Don't Fence Me In!

Posted on September 25, 2010


I live in an urban area.  My house is close enough to its side neighbors to be sexually active with them, if houses were so inclined.  I’ve already written about my vegetable garden that was accessible only by trekking across the neighbor’s property.  My backyard is average-size, with a charming designed-by-me two-level flagstone patio and a fair-sized area of trees and bushes that it overlooks.  Until this year, there was a decrepit wire fence bordering the back of my property.  And, to the left, was an even more decrepit brown-turning-to-nothing paint-peeling cinderblock garage belonging to the house next door.

Call me a fool but I loved them both (the garage and the fence, not the neighbors).  The fence was basically invisible, so to me, it looked like my property stretched back really far.  When we had people over for grilling, we sat at the table and I imagined that if I had the money, I could even put a pool back there.  Or a pagoda.  Or a stage for outdoor concerts.  OK, not a stage. I’m getting carried away, here. But at the very least, I could be in the Italian or French countryside, on an old farm, enjoying food and wine with friends.  A photographer would be taking photos of us for some slick food or travel mag.


I loved the crappy-looking garage because it fit right into my fantasy.  It was romantic, in a sort of I’m-ancient-and-have-seen-it-all way (much like how I feel about myself, some mornings).   The garage also reminded me that at the time my house was built (1912), the entire neighborhood still had the patina of rural, small town life.  What was once a minor stop on the railroad from DC, we in the neighborhood now tout on real estate brochures as “one light to DC.” But I digress.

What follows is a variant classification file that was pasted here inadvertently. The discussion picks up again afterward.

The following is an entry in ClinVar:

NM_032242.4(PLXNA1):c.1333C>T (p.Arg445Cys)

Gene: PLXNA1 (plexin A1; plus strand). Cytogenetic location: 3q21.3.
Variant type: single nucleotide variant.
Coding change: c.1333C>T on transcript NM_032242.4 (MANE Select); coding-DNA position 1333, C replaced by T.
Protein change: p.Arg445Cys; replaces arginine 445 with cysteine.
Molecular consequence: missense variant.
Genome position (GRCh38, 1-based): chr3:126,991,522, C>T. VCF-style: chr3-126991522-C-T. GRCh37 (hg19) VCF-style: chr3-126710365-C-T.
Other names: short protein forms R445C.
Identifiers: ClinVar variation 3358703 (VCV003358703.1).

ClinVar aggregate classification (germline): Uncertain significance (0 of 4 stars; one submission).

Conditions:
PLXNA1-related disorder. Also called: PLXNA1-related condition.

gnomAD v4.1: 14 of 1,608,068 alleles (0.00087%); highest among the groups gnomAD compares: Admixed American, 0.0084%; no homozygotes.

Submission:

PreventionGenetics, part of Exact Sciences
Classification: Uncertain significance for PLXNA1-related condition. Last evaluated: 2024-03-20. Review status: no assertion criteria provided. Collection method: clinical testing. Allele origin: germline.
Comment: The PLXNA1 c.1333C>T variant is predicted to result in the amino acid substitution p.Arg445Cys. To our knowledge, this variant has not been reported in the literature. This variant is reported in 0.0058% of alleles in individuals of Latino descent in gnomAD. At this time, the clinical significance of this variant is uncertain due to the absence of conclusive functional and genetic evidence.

In the last couple months, both of those neighbors decided to upgrade their properties.  The owner of the back property installed a brand new, unstained, you-can-still-smell-the-wood fence. The next door owner demolished the old garage and built a shiny new orange two car behemoth, complete with humongous gravel driveway and turnaround. I did say orange.  Salmon? Rust? Orange will do.  Now I sit in my backyard and can see very clearly that it isn’t so big after all.  No pool, no pagoda.  No stage.   Certainly, no French or Italian countryside.  To my left, no romantic memories of what was.  Just a lot of orange.  And a lot of gravel.

My husband Dan came home yesterday after being gone a month.  He stood in the backyard and declared, “We must do something about this.”  Too late now.  In the spring, we’ll call Jorge/George, our infamous tree climbing, help-us-with-the-garden person. Plants.  We need plants.  Big plants.  Lots of them.  To block the view of the fence and the garage and the gravel.  And maybe a chicken coop with a chicken.  That might help.